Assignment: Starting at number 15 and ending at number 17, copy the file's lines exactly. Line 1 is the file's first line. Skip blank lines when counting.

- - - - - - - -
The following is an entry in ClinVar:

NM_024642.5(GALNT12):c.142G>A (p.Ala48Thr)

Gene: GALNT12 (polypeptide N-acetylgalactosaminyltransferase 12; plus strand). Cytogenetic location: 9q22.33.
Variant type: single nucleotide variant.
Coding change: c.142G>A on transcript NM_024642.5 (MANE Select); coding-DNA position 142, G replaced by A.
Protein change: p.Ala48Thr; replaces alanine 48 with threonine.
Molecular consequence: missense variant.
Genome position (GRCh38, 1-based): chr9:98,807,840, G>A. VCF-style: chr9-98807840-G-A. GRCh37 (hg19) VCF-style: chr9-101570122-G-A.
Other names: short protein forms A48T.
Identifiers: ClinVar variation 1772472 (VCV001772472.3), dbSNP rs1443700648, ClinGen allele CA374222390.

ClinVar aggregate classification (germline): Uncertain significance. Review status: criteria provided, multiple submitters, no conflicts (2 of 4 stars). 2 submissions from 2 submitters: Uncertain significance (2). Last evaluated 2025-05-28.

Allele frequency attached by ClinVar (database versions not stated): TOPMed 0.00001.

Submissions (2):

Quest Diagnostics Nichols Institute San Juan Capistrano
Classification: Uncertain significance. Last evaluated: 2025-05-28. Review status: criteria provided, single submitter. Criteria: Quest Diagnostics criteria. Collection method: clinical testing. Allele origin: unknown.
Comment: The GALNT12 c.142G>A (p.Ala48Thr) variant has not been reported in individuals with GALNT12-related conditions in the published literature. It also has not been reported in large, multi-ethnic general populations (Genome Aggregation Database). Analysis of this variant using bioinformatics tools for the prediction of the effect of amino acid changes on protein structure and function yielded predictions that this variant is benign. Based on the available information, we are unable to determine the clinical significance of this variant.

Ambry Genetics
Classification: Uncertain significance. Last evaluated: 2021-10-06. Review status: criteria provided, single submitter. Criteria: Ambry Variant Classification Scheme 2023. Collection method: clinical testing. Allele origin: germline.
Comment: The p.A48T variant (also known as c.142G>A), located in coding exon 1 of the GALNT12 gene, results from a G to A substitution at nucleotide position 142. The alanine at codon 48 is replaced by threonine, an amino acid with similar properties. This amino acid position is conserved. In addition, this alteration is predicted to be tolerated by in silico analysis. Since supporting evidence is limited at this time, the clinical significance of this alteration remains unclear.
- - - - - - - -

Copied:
Classification: Uncertain significance. Last evaluated: 2025-05-28. Review status: criteria provided, single submitter. Criteria: Quest Diagnostics criteria. Collection method: clinical testing. Allele origin: unknown.
Comment: The GALNT12 c.142G>A (p.Ala48Thr) variant has not been reported in individuals with GALNT12-related conditions in the published literature. It also has not been reported in large, multi-ethnic general populations (Genome Aggregation Database). Analysis of this variant using bioinformatics tools for the prediction of the effect of amino acid changes on protein structure and function yielded predictions that this variant is benign. Based on the available information, we are unable to determine the clinical significance of this variant.

Ambry Genetics